I've wandered a bit, here, so I want to get back to the ohia tree. In fact, I want to BE the ohia tree, sprouting up from the barren land and making it more alive. Being realistic, I'm not much of a pioneer. I'm not going to homestead the wilderness. Very few of us are, even metaphorically. But what the ohia does -- increasing the possibility for diverse, fruitful, and beautiful future life -- that is something we can all aspire to and work towards.
So, in part, that is why I will go to Burning Man again this year.
So I've decided to experiment with a blog. And I've never kept a journal.
Who am I? In the deep sense, I don't know. In the flip sense, who wants to know? In the common sense, I'm a married techie overeducated guy born in 1950 who works in Palo Alto, lives in Santa Cruz, and really likes Burning Man. I value love, ethics, humor, passion and compassion.
What I try to do online is what I try to do in the real world. I try to be kind, honest, thoughtful, helpful, and most of the other boy scout virtues. In both worlds I don't always succeed.
Since most of my tribe memberships relate to Burning Man, I should say that I've been going since 1999. I went solo that year, and I've at least travelled solo about half of the time. However, minutes after arriving in a huge dust store in 1999 I was making friends, helping out, and learning to open my heart to the possible. Of course I've had difficulties, felt lonely at times, and had the occaisional argument there. Yet every time I go a bit more of my insulation wears off and I feel more human, more connected, more alive.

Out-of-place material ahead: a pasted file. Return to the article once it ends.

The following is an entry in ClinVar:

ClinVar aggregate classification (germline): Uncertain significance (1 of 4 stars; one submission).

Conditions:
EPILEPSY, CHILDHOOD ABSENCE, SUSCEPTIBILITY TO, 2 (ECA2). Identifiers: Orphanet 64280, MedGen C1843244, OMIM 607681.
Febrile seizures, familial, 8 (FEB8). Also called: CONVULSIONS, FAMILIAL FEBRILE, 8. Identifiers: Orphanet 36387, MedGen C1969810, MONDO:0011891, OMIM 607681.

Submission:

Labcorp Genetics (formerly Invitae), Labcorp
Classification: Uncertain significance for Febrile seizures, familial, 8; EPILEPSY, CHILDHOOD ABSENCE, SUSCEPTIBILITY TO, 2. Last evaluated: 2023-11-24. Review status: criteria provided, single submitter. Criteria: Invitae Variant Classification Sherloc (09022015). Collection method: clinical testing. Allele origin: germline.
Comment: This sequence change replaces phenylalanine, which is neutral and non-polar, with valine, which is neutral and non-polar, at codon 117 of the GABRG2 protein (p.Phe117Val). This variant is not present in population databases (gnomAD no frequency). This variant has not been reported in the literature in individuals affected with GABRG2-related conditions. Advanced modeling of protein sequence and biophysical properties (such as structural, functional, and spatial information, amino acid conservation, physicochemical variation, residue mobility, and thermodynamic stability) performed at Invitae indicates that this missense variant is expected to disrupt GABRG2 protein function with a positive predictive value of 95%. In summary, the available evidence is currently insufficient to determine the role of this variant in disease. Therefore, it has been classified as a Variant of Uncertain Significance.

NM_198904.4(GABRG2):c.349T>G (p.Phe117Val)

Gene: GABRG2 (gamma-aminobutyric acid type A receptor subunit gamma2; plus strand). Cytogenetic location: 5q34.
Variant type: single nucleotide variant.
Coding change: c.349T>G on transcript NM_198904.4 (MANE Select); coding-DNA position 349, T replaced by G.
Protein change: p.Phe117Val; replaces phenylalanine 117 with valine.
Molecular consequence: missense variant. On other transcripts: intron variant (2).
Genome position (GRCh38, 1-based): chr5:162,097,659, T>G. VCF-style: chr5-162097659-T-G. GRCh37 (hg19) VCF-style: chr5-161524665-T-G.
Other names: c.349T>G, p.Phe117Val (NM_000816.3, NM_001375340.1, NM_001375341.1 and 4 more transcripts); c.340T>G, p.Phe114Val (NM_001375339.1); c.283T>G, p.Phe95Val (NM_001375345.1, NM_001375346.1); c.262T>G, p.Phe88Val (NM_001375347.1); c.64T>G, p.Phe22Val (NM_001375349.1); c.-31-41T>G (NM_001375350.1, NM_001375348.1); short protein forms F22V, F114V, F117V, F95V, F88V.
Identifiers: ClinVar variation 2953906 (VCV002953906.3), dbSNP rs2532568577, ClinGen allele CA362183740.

This year I've been trying to connect before the event. The ePlaya and the tribes have helped a lot. I'm working with B.E.D. (Bureau of Erotic Discourse), starting to connect with BRB (Black Rock Beacon), and I feel that this will be a very busy year for me on the playa.
I mentioned that I'm married. My wife does not go to BM and does not want to go, at least not enough yet. She has learned that BM is good for my soul, just as I have learned that her separate events are good for hers. We've been married since 1983, and intend to stay that way.
That's enough for this evening. Perhaps we'll see each other on the playa.
This work is licensed under a Creative Commons Attribution-NonCommercial-ShareAlike 2.5 License.